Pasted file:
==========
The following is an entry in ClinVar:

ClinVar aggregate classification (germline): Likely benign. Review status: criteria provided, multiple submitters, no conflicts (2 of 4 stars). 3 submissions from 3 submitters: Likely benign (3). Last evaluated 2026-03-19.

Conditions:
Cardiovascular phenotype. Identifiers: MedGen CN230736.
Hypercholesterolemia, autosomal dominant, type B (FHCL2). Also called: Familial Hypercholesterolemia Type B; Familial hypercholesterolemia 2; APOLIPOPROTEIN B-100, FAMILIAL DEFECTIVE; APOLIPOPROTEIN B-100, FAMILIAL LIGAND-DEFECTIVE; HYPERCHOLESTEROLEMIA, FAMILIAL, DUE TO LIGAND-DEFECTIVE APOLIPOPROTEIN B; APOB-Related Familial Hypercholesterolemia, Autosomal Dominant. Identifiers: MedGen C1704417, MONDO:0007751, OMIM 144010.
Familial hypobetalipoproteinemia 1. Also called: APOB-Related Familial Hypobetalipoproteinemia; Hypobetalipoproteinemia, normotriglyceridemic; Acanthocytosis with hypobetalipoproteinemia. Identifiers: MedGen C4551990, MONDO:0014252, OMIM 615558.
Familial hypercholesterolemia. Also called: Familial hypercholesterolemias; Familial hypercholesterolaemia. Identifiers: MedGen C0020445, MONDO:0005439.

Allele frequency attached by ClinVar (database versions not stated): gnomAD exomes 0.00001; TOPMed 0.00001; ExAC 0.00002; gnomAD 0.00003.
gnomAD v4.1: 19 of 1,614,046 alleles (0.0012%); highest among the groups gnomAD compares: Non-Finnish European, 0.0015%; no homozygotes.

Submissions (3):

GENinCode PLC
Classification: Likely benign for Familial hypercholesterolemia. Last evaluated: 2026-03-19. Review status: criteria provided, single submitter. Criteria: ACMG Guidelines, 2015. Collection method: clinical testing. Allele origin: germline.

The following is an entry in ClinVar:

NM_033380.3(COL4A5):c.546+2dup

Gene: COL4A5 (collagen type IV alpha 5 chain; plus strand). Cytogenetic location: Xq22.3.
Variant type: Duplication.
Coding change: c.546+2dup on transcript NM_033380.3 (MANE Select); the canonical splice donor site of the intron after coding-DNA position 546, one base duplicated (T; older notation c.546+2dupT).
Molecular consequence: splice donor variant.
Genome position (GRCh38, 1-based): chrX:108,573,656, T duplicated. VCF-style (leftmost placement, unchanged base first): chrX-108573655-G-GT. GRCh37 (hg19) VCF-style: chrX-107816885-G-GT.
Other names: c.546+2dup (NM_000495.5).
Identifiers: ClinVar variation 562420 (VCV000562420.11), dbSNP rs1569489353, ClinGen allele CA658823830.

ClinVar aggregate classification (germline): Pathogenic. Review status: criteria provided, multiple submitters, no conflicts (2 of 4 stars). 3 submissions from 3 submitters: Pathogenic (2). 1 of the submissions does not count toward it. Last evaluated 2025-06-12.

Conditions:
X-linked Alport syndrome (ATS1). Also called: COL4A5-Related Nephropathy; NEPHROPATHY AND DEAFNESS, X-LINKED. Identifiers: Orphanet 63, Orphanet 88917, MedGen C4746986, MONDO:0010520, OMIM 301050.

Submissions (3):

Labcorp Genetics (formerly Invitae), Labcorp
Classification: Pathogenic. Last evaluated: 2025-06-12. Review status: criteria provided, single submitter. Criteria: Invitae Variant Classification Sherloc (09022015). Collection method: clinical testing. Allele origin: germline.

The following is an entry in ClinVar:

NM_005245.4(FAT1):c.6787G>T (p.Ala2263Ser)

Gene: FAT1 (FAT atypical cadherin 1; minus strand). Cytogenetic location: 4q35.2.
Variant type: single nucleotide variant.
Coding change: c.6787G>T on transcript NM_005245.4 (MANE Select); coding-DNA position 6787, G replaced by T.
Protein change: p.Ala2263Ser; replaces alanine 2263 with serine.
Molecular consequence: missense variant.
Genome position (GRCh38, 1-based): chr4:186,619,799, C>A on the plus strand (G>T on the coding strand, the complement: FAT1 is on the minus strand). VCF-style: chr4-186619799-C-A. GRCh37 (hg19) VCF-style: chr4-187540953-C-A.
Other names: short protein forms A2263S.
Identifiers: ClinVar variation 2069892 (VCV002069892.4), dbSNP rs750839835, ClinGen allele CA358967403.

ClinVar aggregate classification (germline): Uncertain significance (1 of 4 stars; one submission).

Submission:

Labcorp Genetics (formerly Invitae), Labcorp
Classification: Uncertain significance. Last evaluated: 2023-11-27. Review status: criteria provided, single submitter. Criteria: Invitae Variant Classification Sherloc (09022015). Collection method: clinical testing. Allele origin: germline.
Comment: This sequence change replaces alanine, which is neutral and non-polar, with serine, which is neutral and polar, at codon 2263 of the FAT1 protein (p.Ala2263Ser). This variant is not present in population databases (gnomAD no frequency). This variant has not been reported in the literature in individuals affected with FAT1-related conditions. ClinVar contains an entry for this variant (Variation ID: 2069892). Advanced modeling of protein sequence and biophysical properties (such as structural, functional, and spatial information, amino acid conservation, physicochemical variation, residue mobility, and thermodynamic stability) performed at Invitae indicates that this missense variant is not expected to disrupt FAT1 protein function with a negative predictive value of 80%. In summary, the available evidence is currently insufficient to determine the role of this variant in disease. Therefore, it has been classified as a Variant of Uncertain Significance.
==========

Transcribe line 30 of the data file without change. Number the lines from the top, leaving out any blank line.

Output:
Gene: FAT1 (FAT atypical cadherin 1; minus strand). Cytogenetic location: 4q35.2.